Florence, Carly Lewis
I’m having yet another bout of panicky frustration at the fact that no one is really doing anything about the whole we’re-destroying-the-planet-and-we’re-all-going-to-die-but-less-privileged-people-first thing. Mostly I get frustrated that almost no one seems to care at all – and that the people who do care get vilified and punished for it. For trying to save the planet and everyone’s lives.
So I wrote this.
People ask me why I bother protesting, since it doesn’t really seem to be accomplishing much lately. My answer is generally something along the lines of “because I can’t not do something”, but I can’t ever really answer the question, because the question is flawed.
The question “why do you bother?” implies that protesting is not effective. Protesting is very effective, when enough people do it. It is the reason we have every single right and freedom and luxury that we have today; people fought for these, and won. The problem is not what tactics we use at any given time; it is that so many people aren’t using any.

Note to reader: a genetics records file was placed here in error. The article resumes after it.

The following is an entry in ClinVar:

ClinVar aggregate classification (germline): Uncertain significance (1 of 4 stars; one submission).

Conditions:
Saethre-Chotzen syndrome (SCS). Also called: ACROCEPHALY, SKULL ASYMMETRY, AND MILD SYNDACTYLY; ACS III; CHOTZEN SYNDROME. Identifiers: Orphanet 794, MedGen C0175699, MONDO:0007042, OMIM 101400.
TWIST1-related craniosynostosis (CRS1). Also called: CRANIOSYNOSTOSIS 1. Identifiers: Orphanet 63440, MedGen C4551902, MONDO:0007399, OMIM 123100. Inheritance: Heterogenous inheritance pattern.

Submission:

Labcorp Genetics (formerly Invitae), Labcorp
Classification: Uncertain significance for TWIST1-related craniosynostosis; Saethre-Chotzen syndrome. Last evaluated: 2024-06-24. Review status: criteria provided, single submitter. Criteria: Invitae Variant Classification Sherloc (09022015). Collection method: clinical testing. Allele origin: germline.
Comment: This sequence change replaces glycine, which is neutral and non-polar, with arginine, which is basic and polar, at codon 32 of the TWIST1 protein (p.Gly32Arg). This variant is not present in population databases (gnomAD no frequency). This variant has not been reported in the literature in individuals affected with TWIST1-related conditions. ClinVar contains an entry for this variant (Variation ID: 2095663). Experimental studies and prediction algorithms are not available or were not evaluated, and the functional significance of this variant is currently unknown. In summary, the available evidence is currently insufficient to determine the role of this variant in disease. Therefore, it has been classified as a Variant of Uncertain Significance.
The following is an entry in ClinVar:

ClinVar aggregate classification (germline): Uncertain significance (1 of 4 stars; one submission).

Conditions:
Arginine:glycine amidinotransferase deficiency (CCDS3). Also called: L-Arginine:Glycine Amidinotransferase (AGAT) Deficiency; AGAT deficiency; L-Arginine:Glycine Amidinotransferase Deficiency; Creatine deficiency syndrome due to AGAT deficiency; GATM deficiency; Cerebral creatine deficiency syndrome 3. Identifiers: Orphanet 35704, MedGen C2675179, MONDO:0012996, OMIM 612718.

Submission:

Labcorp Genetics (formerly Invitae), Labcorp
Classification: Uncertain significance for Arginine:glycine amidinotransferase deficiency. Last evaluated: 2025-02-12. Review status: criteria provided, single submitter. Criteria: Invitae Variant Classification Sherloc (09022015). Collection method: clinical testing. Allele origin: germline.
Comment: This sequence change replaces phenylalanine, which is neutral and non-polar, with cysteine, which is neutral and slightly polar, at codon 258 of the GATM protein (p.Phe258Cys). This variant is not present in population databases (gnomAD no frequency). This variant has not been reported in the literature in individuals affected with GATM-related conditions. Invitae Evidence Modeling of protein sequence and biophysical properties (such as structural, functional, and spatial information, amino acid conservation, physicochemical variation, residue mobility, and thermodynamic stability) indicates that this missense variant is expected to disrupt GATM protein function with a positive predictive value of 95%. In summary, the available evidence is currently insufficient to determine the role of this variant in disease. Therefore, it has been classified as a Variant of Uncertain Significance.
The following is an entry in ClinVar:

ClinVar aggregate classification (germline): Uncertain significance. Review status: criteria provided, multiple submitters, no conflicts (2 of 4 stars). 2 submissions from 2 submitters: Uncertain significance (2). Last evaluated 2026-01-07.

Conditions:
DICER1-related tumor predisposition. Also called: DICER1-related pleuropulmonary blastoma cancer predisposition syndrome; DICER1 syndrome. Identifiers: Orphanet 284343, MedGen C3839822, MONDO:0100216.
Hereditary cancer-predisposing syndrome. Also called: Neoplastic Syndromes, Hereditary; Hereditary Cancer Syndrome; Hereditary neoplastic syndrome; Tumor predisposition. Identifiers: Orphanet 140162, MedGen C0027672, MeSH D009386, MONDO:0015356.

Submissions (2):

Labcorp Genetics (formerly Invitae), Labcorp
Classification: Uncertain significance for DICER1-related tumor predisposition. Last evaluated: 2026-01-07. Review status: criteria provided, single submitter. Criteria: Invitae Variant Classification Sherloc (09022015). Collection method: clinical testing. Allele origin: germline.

The reason that corporations continue to get away with destroying the planet (and people) and that governments aren’t doing a damn thing about it, is that not enough people have stood up and told them to stop. On the rare occasion that this does happen, it works. Really well.
If everyone who wanted the planet to continue being livable (and/or for injustices to end) actually tried to do something about it – whether by marching or demonstrating, writing a letter, taking public transportation, eating local and organic food, refusing to buy from destructive companies, refusing to work for destructive companies, or refusing to vote for someone who won’t do anything (or who’ll make things worse) – whatever you are able to do – we might actually be able to save ourselves from the absolutely suicidal path we are on.
So instead of asking me why I bother, try asking yourself why you don’t – because you not doing something is the reason we’re not more successful.